Robert Motherwell


Robert Motherwell was born in Aberdeen, Washington on January 24, 1915, but he would spend much his childhood in the dry environs of central California, where he was sent in an effort to relieve his severe asthma. The son of a well-to-do and conservative bank chairman, Motherwell was expected to follow in his father's footsteps.1 From early on, though, Motherwell displayed an affinity for more intellectual and creative pursuits, and his early education included a scholarship to study at the Otis Art Institute in Los Angeles.

Before he devoted himself entirely to art practice, Motherwell received an extensive education in philosophy, literature and art history. He began his studies at Stanford University, where he earned a BA in philosophy in 1937. There he encountered the philosopher Alfred North Whitehead and the work of French symbolist poets, and these twin inspirations helped to open Motherwell's mind to the possibilities of abstraction in writing and art.

After graduation, he began a PhD program in philosophy at Harvard, but his studies were interrupted by a yearlong European trip which he embarked upon in 1938, and during which he fell in love with European modernism. It was only his at father's insistence that he chose a stable occupation that led him to study art history at Columbia University in 1940, instead of immediately beginning his career as an artist.2 Yet Motherwell's time at Columbia proved to be significant for his artistic development. Upon his arrival to New York, he fell in with the circle of painters who would make up the core of the Abstract Expressionist movement. And he was also powerfully influenced by Meyer Schapiro, who was then teaching at Columbia. Shapiro encouraged Motherwell's painting and introduced him to the group of European Surrealists living in New York at the time. He was deeply impressed by their notion of automatism - the idea that art might be a manifestation of the artist's subconscious - and it would become a central tenet of his work.

's first known works were composed during a 1941 trip to Mexico with the Surrealist painter Roberto Matta. These eleven pen and ink drawings, collectively called the "Mexican Sketchbook," show the influence of Surrealism, yet they are essentially abstract in nature and balance formal composition with spontaneous invention.3 Motherwell's career then received a jump-start in 1943 when Peggy Guggenheim offered him the opportunity to create new work for a show of collages by several European modernists. He took to collage immediately and would continue to utilize the technique throughout his career. The pieces included in the show featured a mixture of torn paper, expressively applied paint, and violent themes relating to the Second World War. The show proved successful for Motherwell, and it was followed by a solo exhibition at Peggy Guggenheim's Art of This Century Gallery in New York in 1944, and a contract with the dealer Sam Kootz in 1945.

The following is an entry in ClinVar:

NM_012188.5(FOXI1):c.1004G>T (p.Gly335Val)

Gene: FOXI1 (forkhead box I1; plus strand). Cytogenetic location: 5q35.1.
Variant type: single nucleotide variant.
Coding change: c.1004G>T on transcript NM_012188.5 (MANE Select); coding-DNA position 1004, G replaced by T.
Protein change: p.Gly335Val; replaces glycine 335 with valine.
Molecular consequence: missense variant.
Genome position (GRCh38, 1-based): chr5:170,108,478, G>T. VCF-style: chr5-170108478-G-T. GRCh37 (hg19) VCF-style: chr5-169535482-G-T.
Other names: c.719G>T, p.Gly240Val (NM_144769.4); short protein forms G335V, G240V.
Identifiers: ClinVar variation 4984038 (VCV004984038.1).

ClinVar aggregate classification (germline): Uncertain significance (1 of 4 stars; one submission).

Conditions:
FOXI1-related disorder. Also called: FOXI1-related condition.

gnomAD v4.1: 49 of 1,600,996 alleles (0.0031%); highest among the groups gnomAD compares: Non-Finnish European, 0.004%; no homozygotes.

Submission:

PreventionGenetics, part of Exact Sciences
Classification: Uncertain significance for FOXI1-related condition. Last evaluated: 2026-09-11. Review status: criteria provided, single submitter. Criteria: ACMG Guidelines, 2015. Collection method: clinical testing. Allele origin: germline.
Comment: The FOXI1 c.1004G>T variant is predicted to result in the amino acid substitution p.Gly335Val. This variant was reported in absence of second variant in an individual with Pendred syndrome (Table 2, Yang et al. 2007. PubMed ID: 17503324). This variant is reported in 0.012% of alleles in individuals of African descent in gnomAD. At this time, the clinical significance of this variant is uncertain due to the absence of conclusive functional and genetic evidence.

In the 1940s, Motherwell also began parallel careers in teaching, editing and writing. Over the next two decades, he taught at Black Mountain College in North Carolina; he helped to establish an art school, Subjects of the Artist, in New York's Greenwich Village; and he also taught at Hunter College. He wrote for the Surrealist publication VVV in 1941, and later edited the extremely influential Documents of Modern Art series, the publication Possibilities, and The Dada Painters and Poets anthology. He would continue to lecture and write about art throughout his long career.

Elegies to the Spanish Republic series - the career-spanning group of over 140 works for which the artist is perhaps best known - began as a small drawing created in 1948 to accompany a poem in Possibilities. A year later, Motherwell reworked the sketch as a painting called At Five in the Afternoon, so named for a poem by Federico Garcia Lorca, a poet who was executed during the Spanish Civil War. The Elegies paintings use the tragedy of the war as a metaphor for all human suffering; and with their stark black and white palette, gestural brushwork, and tense relationships between ovoid and rectilinear forms, they also attempt to symbolically represent the human cycles of life, death, oppression and resistance.

In1961, Motherwell began to reinvent his collages as limited editions of lithographic prints. He would become the only artist in the first generation of Abstract Expressionists to utilize printmaking as a major part of his artistic practice. Motherwell's collages from this period also started to incorporate the detritus (cigarette wrappers, etc.) of his daily life. These autobiographical references hint again at the artist's interest not only in formal and intellectual concerns, but also his continued engagement with the external world and his own emotions.

began his third major series, the Opens, in 1968, after the dissolution of his marriage to the artist Helen Frankenthaler. As with his earlier series, these works are organized around a relatively simple formal construct - in this case, a two or three-sided rectilinear box on a mostly monochromatic field - in which Motherwell would find almost infinite room for variation and extrapolation.

Unlike many of his friends and contemporaries in the Abstract Expressionist movement, whose lives and careers burned brightly but for far too short a time, Motherwell would continue to work productively throughout the next thirty years. He spent these years painting, printmaking, lecturing and further expanding upon the themes that had occupied his entire life. After a long and prolific career, the artist died in 1991 at his home in Provincetown, Massachusetts.